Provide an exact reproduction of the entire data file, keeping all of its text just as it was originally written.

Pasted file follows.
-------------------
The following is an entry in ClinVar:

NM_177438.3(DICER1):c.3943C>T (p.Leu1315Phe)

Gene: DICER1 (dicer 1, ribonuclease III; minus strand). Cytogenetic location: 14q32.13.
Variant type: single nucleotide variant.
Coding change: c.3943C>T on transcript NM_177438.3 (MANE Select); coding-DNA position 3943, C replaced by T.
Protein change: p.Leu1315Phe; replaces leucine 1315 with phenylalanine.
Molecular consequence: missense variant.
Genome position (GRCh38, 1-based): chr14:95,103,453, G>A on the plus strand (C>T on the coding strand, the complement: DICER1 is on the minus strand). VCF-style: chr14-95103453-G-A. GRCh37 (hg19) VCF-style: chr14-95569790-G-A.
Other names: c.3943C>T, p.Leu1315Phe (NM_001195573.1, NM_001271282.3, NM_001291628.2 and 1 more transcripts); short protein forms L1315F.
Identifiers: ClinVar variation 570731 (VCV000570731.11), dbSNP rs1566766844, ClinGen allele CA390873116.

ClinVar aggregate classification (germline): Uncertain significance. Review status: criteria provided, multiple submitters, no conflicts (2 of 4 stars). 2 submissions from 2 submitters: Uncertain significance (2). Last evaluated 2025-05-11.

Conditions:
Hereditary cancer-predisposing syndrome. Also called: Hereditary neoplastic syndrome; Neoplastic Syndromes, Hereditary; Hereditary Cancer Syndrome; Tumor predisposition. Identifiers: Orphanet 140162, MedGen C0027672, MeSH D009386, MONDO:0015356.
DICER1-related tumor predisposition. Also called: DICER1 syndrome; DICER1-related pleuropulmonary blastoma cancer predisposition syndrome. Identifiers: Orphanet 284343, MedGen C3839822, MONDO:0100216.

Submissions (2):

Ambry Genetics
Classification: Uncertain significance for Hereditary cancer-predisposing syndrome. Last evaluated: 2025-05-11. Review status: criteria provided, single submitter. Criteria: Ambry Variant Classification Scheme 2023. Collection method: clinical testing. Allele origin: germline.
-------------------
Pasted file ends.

The following is an entry in ClinVar:

NM_177438.3(DICER1):c.3943C>T (p.Leu1315Phe)

Gene: DICER1 (dicer 1, ribonuclease III; minus strand). Cytogenetic location: 14q32.13.
Variant type: single nucleotide variant.
Coding change: c.3943C>T on transcript NM_177438.3 (MANE Select); coding-DNA position 3943, C replaced by T.
Protein change: p.Leu1315Phe; replaces leucine 1315 with phenylalanine.
Molecular consequence: missense variant.
Genome position (GRCh38, 1-based): chr14:95,103,453, G>A on the plus strand (C>T on the coding strand, the complement: DICER1 is on the minus strand). VCF-style: chr14-95103453-G-A. GRCh37 (hg19) VCF-style: chr14-95569790-G-A.
Other names: c.3943C>T, p.Leu1315Phe (NM_001195573.1, NM_001271282.3, NM_001291628.2 and 1 more transcripts); short protein forms L1315F.
Identifiers: ClinVar variation 570731 (VCV000570731.11), dbSNP rs1566766844, ClinGen allele CA390873116.

ClinVar aggregate classification (germline): Uncertain significance. Review status: criteria provided, multiple submitters, no conflicts (2 of 4 stars). 2 submissions from 2 submitters: Uncertain significance (2). Last evaluated 2025-05-11.

Conditions:
Hereditary cancer-predisposing syndrome. Also called: Hereditary neoplastic syndrome; Neoplastic Syndromes, Hereditary; Hereditary Cancer Syndrome; Tumor predisposition. Identifiers: Orphanet 140162, MedGen C0027672, MeSH D009386, MONDO:0015356.
DICER1-related tumor predisposition. Also called: DICER1 syndrome; DICER1-related pleuropulmonary blastoma cancer predisposition syndrome. Identifiers: Orphanet 284343, MedGen C3839822, MONDO:0100216.

Submissions (2):

Ambry Genetics
Classification: Uncertain significance for Hereditary cancer-predisposing syndrome. Last evaluated: 2025-05-11. Review status: criteria provided, single submitter. Criteria: Ambry Variant Classification Scheme 2023. Collection method: clinical testing. Allele origin: germline.